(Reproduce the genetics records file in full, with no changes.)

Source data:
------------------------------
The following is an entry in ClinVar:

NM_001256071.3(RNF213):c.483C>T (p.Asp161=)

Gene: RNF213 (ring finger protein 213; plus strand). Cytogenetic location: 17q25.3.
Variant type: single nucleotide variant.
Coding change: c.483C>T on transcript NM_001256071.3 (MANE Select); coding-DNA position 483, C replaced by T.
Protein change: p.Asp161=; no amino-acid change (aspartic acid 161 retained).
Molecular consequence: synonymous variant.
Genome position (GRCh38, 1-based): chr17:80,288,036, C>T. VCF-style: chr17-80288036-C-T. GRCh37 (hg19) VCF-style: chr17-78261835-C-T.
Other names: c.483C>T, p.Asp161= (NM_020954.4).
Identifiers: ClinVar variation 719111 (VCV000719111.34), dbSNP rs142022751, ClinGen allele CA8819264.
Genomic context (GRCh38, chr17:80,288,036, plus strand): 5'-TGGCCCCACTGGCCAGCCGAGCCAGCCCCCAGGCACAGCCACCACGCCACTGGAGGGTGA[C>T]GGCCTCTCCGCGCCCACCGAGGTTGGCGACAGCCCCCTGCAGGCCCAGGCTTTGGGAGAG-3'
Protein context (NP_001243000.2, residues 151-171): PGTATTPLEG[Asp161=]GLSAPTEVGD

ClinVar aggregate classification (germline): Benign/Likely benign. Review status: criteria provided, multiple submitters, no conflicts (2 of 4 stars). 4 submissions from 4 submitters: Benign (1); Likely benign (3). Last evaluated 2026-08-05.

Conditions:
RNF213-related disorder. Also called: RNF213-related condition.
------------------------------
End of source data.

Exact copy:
The following is an entry in ClinVar:

NM_001256071.3(RNF213):c.483C>T (p.Asp161=)

Gene: RNF213 (ring finger protein 213; plus strand). Cytogenetic location: 17q25.3.
Variant type: single nucleotide variant.
Coding change: c.483C>T on transcript NM_001256071.3 (MANE Select); coding-DNA position 483, C replaced by T.
Protein change: p.Asp161=; no amino-acid change (aspartic acid 161 retained).
Molecular consequence: synonymous variant.
Genome position (GRCh38, 1-based): chr17:80,288,036, C>T. VCF-style: chr17-80288036-C-T. GRCh37 (hg19) VCF-style: chr17-78261835-C-T.
Other names: c.483C>T, p.Asp161= (NM_020954.4).
Identifiers: ClinVar variation 719111 (VCV000719111.34), dbSNP rs142022751, ClinGen allele CA8819264.
Genomic context (GRCh38, chr17:80,288,036, plus strand): 5'-TGGCCCCACTGGCCAGCCGAGCCAGCCCCCAGGCACAGCCACCACGCCACTGGAGGGTGA[C>T]GGCCTCTCCGCGCCCACCGAGGTTGGCGACAGCCCCCTGCAGGCCCAGGCTTTGGGAGAG-3'
Protein context (NP_001243000.2, residues 151-171): PGTATTPLEG[Asp161=]GLSAPTEVGD

ClinVar aggregate classification (germline): Benign/Likely benign. Review status: criteria provided, multiple submitters, no conflicts (2 of 4 stars). 4 submissions from 4 submitters: Benign (1); Likely benign (3). Last evaluated 2026-08-05.

Conditions:
RNF213-related disorder. Also called: RNF213-related condition.